The first cracks appeared Thursday morning in the 'business as usual' front presented by Beit Hanassi when, after a fourth day of intensive police questioning, President Moshe Katsav announced that he will not attend next Thursday's inauguration of Justice Dorit Beinsh as President of the Supreme Court.
Over the past two days, a landslide of allegations against the president surfaced as an additional four women told police that Katsav had committed a range of offenses - from sexual harassment to forcible sexual contact - while they were in his employ.
The original complainant, "A", told police during a ten-hour interrogation Tuesday that on at least two occasions, the president had raped her while she worked in Beit Hanassi. A second woman also claimed that she had also fallen victim to Katsav during his tenure as president.
The other three testimonies that came to light over recent days all concern periods of time prior to Katsav's election as president. One complaint involves the period during which Katsav was Transportation Minister, and a second with the period between 1996-1999, when Katsav served as Tourism Minister. Police said that some of the allegations concern periods beyond the statute of limitations for the offenses.
Police said that the president's questioning would continue next week, on Wednesday.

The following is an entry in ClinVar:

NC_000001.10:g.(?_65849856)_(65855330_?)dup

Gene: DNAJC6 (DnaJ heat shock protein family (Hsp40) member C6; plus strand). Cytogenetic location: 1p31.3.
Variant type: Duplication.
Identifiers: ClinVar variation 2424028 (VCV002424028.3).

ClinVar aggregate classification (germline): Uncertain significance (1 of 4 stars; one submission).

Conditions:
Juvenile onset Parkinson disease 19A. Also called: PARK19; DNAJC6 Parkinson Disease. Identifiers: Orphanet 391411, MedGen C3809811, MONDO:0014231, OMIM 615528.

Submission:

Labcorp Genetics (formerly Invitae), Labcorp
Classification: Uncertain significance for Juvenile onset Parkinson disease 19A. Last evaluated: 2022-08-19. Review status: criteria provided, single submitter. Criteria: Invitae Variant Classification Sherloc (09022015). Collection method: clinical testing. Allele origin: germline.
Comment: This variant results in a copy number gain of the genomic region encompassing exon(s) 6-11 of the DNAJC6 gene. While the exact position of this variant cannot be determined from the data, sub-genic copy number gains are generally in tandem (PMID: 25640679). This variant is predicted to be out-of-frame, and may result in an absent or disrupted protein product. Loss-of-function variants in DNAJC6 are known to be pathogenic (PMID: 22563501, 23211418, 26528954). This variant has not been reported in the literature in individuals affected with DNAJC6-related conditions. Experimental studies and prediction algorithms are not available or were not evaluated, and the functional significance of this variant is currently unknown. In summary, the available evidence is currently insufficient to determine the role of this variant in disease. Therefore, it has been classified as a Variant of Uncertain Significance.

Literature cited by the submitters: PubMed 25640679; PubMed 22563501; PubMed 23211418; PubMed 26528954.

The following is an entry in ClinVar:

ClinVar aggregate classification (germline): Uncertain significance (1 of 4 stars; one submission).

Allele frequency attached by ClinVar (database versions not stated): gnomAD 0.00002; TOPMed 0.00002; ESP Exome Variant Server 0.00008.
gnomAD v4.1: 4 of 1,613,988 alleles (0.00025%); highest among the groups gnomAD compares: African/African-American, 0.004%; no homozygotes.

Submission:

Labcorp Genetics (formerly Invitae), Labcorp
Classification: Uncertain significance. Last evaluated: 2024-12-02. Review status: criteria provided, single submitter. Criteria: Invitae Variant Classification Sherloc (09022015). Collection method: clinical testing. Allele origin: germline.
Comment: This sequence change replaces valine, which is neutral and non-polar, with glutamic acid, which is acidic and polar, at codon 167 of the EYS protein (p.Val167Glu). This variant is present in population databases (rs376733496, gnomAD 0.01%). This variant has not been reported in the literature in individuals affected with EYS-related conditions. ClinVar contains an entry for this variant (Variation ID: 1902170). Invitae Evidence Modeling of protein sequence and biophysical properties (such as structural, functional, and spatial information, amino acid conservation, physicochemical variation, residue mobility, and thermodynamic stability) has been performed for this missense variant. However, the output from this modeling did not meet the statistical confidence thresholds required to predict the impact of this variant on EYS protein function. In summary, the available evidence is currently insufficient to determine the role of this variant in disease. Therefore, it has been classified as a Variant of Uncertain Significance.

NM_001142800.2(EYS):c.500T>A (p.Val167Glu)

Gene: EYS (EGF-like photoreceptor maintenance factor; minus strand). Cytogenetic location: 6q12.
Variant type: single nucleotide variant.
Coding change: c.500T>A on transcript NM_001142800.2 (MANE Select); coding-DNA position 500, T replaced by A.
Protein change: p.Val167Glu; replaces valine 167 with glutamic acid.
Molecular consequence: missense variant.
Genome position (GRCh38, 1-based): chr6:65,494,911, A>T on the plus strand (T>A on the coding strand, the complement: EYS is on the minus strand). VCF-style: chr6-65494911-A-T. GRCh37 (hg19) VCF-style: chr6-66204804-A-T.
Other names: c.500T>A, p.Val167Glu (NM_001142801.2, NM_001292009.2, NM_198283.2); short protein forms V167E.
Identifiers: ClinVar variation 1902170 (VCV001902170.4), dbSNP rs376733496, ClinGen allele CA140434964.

In a statement released by Beit Hanassi on Thursday, Katsav stated that he sees himself as a scapegoat of the chain of events generated by his former secretary in the aftermath of his informing the legal authorities of an attempt to blackmail him. As he has throughout the investigation, which began in July, Katsav emphasized that he was cooperating with the police and replying to all their questions.
But even while protesting his innocence, Katsav announced Thursday that he would heed the advice given by retired Supreme Court Justice Mishael Cheshin and to absent himself from the ceremony at which Justice Dorit Beinisch will be inaugurated as President of the Supreme Court.
Last week, Cheshin suggested that the president should abstain from his formal duty of swearing-in incoming Supreme Court President Ruth Beinisch. "Perhaps he will be unwell on the day of the ceremony," said Cheshin.
Katsav will not feign a diplomatic illness, but in view of the controversy in which he is embroiled, he has chosen not to attend so that public attention will be focused on the new President of the Supreme Court rather than on the President of the State of Israel.
He also made the point that he had fulfilled his role as president from the day of his election and would continue to carry out all his duties in accordance with the law despite the difficult period that he and his family are undergoing.